It might seem a stretch for Texas’ top elected officials to be intensely interested in such minutiae as the planning commission’s jurisdiction and voting boundaries in Shelby County, population almost 200,000, in the middle of Alabama. But a lawsuit that Shelby County has taken to the U.S. Supreme Court could determine Texas’ flexibility under the federal Voting Rights Act. And Texas Attorney General Greg Abbott is aggressively cheering on Shelby County’s claim that a key part of the 1965 law is an unconstitutional imposition on states’ sovereignty.
Should the justices buy into that argument, it would undercut a provision that Congress reauthorized just six years ago and then-President George W. Bush signed off on. In other words, it would mean that states used the federal courts to sweep away the work of the nation’s elected lawmakers.
The balance of governmental power over voting rights is only one reason why the case of Shelby County v. Holder is significant.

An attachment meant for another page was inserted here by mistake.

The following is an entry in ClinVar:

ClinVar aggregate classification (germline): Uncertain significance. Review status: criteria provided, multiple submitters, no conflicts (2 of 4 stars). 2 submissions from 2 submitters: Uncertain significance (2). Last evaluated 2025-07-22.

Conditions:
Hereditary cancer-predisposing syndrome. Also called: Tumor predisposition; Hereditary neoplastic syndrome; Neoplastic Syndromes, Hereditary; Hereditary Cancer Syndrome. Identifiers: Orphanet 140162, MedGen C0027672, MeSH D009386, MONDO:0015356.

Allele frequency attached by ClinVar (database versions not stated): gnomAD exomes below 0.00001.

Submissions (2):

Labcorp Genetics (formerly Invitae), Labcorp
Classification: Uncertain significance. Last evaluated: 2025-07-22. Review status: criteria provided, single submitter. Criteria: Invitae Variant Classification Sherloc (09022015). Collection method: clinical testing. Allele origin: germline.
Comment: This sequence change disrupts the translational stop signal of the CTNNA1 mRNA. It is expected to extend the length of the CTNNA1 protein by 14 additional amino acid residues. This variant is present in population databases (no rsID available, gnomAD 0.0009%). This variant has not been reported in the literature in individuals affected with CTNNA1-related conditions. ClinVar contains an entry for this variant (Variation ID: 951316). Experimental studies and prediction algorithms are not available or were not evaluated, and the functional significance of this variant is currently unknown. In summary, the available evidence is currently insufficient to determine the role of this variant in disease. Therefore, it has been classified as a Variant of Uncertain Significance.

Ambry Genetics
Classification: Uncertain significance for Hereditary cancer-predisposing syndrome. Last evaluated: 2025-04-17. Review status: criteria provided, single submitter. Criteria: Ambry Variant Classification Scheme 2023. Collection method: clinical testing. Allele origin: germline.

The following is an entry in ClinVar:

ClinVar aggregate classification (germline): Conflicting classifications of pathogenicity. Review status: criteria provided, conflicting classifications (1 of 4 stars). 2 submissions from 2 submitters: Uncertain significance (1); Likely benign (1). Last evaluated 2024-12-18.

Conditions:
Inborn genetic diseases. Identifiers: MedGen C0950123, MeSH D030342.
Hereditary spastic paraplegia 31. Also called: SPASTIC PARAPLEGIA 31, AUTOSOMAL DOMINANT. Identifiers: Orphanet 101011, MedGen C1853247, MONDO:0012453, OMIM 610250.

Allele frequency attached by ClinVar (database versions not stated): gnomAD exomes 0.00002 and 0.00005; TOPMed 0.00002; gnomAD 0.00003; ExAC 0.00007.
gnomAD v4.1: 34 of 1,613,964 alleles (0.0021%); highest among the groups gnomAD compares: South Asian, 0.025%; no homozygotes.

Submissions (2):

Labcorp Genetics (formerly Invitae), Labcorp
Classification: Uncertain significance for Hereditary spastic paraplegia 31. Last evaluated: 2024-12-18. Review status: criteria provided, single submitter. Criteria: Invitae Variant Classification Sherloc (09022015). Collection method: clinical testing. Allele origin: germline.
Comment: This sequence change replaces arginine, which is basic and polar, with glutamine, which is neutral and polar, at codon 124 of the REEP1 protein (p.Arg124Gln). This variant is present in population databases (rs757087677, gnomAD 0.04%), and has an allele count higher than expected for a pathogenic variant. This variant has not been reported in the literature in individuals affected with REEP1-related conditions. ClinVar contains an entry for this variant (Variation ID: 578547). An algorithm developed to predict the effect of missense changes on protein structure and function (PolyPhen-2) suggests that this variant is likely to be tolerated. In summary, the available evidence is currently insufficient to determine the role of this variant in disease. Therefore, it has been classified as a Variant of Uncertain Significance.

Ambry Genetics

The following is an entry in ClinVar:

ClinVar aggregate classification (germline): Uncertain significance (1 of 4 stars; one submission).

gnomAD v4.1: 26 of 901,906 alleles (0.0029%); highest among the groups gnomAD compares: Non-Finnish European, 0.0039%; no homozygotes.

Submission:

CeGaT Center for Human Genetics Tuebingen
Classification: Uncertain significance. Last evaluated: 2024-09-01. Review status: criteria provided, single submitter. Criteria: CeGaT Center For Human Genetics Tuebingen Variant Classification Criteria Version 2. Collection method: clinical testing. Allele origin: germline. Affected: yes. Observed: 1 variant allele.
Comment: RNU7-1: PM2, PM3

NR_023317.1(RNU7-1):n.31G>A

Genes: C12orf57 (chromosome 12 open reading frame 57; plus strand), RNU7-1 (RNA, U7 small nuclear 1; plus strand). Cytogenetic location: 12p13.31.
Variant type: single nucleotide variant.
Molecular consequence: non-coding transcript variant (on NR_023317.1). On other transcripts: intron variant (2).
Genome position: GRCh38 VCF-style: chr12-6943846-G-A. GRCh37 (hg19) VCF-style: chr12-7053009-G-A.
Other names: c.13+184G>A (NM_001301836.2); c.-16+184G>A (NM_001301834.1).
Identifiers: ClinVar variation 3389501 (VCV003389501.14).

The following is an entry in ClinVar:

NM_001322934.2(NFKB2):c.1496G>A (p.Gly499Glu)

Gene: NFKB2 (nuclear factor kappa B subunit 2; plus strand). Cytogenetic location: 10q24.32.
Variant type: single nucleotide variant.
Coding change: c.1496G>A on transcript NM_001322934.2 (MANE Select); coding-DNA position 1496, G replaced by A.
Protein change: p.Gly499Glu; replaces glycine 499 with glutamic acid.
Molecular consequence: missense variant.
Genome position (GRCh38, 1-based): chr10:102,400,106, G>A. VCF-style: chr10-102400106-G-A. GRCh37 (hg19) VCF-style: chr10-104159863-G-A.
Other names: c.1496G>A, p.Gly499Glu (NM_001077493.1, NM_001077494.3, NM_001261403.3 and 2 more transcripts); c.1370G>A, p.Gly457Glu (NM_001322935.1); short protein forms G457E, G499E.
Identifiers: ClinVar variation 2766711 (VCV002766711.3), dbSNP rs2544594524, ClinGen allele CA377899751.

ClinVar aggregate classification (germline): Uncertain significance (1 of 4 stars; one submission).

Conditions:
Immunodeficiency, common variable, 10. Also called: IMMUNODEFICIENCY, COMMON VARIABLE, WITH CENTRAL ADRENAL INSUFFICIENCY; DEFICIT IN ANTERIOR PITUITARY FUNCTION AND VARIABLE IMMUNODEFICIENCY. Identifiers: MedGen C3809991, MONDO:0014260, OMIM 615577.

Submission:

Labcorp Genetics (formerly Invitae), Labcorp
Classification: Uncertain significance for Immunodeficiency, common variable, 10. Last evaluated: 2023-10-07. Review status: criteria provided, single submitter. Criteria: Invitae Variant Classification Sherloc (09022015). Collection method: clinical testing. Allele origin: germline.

Another is the case’s potential to shift the balance of political power. The Voting Rights Act prohibits voting changes that reduce the electoral strength of racial, ethnic and language minorities. But altering the law could affect the ability of political parties to manipulate voting boundaries to their advantage.
When voting is racially polarized, political line-drawing can have discriminatory results even when the stated motive is merely to disarm the opposing party.
Texas cares quite keenly about the Shelby County case because it aims at Section 5 of the Voting Rights Act. That provision requires only a small number of states and counties to seek approval of the U.S. Justice Department or a federal court before putting any voting changes into effect.